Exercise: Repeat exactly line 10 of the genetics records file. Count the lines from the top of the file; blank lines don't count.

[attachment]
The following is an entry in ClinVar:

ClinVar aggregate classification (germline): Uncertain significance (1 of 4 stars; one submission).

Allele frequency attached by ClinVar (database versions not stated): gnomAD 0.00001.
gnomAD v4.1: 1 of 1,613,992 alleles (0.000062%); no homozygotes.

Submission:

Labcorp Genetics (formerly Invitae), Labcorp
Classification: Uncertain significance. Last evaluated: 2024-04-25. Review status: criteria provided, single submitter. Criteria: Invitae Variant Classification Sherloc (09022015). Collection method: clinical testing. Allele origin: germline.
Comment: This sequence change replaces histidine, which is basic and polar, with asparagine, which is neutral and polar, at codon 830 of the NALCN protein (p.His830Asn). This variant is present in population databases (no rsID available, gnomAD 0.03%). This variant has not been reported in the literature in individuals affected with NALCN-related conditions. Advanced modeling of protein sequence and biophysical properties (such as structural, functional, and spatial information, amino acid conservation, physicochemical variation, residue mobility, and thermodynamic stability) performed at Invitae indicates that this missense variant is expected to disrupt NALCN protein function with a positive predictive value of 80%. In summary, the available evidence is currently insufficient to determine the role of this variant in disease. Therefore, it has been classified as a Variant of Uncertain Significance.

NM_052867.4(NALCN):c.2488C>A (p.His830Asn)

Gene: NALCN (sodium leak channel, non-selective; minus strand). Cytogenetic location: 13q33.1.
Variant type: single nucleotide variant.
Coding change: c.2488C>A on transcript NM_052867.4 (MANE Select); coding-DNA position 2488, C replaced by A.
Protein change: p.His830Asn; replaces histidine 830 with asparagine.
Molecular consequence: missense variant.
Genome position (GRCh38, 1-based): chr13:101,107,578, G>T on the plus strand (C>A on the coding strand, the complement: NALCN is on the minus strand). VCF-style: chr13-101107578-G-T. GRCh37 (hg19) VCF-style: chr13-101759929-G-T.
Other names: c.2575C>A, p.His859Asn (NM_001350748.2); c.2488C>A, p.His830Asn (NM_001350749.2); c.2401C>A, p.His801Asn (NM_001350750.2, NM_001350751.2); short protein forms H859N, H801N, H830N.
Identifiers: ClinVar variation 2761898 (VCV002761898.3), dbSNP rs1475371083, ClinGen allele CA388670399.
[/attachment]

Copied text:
Gene: NALCN (sodium leak channel, non-selective; minus strand). Cytogenetic location: 13q33.1.